While neither Frank nor I openly named the Big Kinosoo in front of the girls, Frank, in his quiet, unassuming way encouraged Sampie to take extreme care when on the lake with his family. With his lifetime of experience, Frank knew all too well just how quickly things could turn dangerous.

Hitting the Fishing Grounds

Constance fish.At 4:00 am the next morning, Lynn and I heard stirrings in the van Rensburg campsite. We could hear a murmur protests from the girls – the early hour, it was pitch black, raining and cold. Then, a man’s voice, gently telling the girls they had to get moving if they wanted to be on the lake by first light. The three women clearly did not share the same excitement at this hour of the morning.

It was yet another example of how absolutely nothing can compare with the single mindedness of a man intent on catching his “big fish”. In that same vein it has been suggested that men’s brains are comprised of a number of little boxes each of which holds a different skill – Sampie, early that fall morning, had opened his brain’s ‘fishing box’ and in order to maintain a strict focus, he kept all the other boxes firmly closed.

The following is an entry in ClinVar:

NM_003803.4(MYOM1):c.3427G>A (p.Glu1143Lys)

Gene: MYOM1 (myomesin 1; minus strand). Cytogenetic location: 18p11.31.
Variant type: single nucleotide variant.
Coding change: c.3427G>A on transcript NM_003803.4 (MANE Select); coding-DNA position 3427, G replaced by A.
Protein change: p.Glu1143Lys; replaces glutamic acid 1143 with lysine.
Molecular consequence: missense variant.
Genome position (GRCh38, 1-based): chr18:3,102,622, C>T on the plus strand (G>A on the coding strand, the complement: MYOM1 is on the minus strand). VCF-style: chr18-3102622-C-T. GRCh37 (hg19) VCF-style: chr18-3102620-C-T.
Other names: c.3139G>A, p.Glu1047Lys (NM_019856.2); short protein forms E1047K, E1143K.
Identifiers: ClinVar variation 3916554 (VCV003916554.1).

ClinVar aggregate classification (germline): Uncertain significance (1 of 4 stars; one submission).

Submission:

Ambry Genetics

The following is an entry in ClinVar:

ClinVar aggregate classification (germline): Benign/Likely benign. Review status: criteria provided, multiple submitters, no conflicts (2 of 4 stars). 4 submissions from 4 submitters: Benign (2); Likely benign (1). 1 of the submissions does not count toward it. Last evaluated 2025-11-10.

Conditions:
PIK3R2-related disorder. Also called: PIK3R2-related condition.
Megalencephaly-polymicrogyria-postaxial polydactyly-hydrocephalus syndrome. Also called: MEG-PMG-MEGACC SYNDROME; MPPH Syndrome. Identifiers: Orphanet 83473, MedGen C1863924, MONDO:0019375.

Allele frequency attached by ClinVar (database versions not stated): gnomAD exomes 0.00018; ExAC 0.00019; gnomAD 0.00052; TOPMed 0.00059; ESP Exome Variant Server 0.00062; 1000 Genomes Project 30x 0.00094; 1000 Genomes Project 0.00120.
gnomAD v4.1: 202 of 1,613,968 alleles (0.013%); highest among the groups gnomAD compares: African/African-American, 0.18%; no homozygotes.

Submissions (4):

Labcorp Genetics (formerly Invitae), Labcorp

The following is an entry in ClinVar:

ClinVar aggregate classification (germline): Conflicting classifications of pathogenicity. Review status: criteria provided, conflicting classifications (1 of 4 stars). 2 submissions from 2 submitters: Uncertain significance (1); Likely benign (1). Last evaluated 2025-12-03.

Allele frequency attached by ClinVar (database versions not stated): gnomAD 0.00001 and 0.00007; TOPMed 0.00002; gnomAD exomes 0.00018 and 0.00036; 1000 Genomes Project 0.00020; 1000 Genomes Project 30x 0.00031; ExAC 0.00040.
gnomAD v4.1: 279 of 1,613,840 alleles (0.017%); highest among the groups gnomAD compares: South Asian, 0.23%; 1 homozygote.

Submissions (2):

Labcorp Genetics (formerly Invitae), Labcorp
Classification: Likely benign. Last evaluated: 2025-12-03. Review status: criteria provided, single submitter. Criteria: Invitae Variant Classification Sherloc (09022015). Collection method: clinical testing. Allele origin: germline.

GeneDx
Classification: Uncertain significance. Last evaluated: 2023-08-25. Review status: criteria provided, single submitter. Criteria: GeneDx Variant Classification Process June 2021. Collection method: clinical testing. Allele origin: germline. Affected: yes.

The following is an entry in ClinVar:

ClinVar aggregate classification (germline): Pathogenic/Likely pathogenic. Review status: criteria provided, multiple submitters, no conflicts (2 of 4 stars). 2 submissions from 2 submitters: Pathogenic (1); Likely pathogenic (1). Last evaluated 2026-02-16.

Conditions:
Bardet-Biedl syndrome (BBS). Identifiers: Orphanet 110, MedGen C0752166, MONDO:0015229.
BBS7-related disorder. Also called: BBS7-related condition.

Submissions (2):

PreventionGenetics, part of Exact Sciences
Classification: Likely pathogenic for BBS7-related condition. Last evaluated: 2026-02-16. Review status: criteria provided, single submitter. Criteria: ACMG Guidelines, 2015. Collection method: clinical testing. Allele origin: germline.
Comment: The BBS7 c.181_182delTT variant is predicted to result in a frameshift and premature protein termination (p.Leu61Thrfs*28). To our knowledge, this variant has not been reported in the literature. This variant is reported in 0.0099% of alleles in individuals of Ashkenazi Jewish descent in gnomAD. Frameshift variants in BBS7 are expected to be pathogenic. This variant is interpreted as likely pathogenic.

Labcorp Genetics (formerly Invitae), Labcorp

As the truck doors quietly closed and the windshield wipers beat back the cold drizzle, truck pulled away from the campsite. In the warmth of our bed Lynn and I slowly drifted into fitful sleep hoping the van Rensburgs would safely return.

Up early and a pot of coffee on the campfire, I spent the rest of the morning nervously watching the lake. About noon was rewarded when the excited van Rensburg family returned to the camp. They displayed two trout even larger than the ones caught on their previous trip. Lynn and Emily with fishI soon learned the fish had been caught by “the girls”. Sampie showed us one fish that had giant teeth or claw marks across the back and down one side. He was not sure how that had happened, but he thought a larger fish may have tried to snatch it off the line while it was being reeled in. He made no mention of the Big Kinosoo.

Personally I had wondered what other ‘fish’ in Cold Lake would be capable of taking a 15-20 pound lake trout off the line. I kept my suspicions to myself as the girls were so proud of their catches. Sampie was also excited, perhaps a bit agitated, telling me, again, how he had hooked a really big one but it had gotten away with most of his gear.